How to move any distance without putting pressure on your kids Architectural plant digest

The principles of how to move are clear: put household items in boxes and swallow fragile items like art frames and plates in bubble wrap or some new biodegradable wrapping paper. But filling stations are another story. Plants are living creatures, and excessive truck jumping, lack of humidity, or light changes can affect plants when they are moved. Perhaps for these reasons, many houseplants end up on Craigslist or are gifted to friends.

However, leaving your best housemates behind can be heartbreaking—especially those cute little succulents you posted. No need to abandon the young of your plants. Before moving your houseplants, take a peek at the trial and error methods shared on YouTube in this tutorial on moving plants by Becca De La Plants. Tip: Stackable plastic bins (or airy banana bins that you can get from groceries) are excellent containers for short plants. Next, read about how experts have identified three different moving scenarios that meet the needs of your green offspring.

How to prepare plants to move a short distance

You may be tempted to group indoor and outdoor plants together. no. Even if your traffic is moving across town, take extra precautions against pests, says Jason White, founder and CEO of All About Gardening in Williamson County, Tennessee. “Instead, group indoor plants separately from outdoor plants to avoid insects moving from one pot to another,” he says.

To prepare your plants for a short move, you will need:

Step 1: Look for errors

According to White, begin by carefully checking each outdoor plant pot with a magnifying glass to check for pests such as mealybugs and spider mites, especially along the plant’s soil. Optional: De-bug your plants with neem oil. A simple way to do this is to spray both sides of each leaf with the spray in the morning. Allow the oil to dry on its own for at least 24 hours before moving the plant.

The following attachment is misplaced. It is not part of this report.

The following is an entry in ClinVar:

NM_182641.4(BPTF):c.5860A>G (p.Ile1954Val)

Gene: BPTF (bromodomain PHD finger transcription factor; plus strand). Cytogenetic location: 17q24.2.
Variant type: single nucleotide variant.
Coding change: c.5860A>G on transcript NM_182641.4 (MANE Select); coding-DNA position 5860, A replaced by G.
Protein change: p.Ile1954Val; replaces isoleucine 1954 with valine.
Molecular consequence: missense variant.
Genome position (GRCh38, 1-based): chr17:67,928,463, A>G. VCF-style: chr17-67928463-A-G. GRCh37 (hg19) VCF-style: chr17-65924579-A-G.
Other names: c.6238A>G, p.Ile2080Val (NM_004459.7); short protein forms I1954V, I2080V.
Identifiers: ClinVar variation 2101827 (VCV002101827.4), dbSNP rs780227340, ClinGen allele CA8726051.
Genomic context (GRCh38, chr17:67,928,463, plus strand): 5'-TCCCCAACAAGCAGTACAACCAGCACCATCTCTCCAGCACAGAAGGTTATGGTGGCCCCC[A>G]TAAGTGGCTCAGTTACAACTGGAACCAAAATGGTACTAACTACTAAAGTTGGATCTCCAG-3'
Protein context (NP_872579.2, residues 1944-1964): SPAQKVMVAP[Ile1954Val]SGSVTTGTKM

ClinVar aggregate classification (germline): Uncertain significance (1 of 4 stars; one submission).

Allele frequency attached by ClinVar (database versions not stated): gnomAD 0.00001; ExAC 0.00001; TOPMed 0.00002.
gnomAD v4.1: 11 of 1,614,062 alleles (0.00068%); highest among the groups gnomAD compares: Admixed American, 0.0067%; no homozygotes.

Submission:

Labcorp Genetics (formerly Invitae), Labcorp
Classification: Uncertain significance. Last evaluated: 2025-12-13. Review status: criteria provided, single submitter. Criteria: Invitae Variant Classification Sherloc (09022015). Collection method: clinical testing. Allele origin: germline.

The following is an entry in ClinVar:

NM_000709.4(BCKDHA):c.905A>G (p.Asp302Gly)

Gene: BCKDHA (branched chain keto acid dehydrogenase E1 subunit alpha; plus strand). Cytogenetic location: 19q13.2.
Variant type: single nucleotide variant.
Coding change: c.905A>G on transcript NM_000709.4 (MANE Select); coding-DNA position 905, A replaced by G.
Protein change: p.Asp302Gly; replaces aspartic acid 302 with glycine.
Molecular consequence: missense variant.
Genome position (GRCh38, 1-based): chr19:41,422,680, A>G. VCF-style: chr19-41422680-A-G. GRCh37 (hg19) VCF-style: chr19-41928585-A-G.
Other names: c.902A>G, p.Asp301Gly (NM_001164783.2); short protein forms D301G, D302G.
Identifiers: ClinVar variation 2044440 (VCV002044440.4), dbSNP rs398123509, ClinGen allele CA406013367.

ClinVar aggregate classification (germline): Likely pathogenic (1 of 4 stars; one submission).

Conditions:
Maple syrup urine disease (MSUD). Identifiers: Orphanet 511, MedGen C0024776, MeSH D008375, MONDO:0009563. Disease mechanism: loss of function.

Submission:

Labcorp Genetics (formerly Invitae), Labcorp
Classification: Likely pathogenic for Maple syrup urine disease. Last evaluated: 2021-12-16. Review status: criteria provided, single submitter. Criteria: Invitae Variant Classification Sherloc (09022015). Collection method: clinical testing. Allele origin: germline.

Step 2: Protect the pots

Evaluate pots and planters. “Don’t travel with utensils that are prone to cracking,” White warns. Two to three weeks before moving, repot the plants into break-resistant containers such as plastic nursery pots, he says. If you don’t have time to repaint, wrap each pot in bubble wrap or place cardboard between the pots to keep them from beating. Wine dividers work well.

Step 3: Trim dry leaves and water

Trim dead or dying leaves with scissors or shears, says Melody Estes, landscape design supervisor at The Project Girl in Greenville, Maine. You can water the plants the morning of your move or before you put them in boxes, but make sure the soil isn’t too wet. This can lead to root rot, and you don’t want the plants sitting in standing water for too long, as movement from the car can cause the muddy water to spill.

Step 4: Find a warm place for tender plants

Make sure to place your houseplants in an area on their own. For example, if the pot for plants is small enough and the cup holder in your car fits it, consider placing the delicate plant there. Otherwise, find a box that is warm enough to avoid a lot of wiggle room. Use your judgment, though; White advises that some plants, such as burro tails or other succulents, are not worth moving because they are too sensitive to movement and may shed their leaves. Other varieties are shallow-rooted, which also makes them too brittle to be re-established.

Step 5: Use the open chests

For all other houseplants, be sure to place them inside open boxes (ie without lids) that are large enough to encase the plant pot. Large plants may stand out at the open top of the boxes, and like delicate houseplants, these plants shouldn’t have much wiggle room. When necessary, line the space between the pot and the cardboard box with packing paper, filling and cushioning as much space as possible.

How to avoid damage to a plant or planter

Switching to plastic nursery pots is a great way to keep your plants and pots safe. But there are other options. James Mayo, of Exubia, a biophilic design agency in London, explains that how you choose to put your plants together is important. “Plants with tough, rubbery leaves like snake plant or succulents won’t tangle or tangle with other plants because they are so hardy,” he says. So, pair these plants with tangle-prone plants like palms, dracaenas, and ferns. Meanwhile, Carol Lang, a veteran leader at Carol Lang Interiors, a full-service design firm based in Fair Haven, New Jersey, says there’s one way to ensure pots are practically not broken: separate the pots from the plants.

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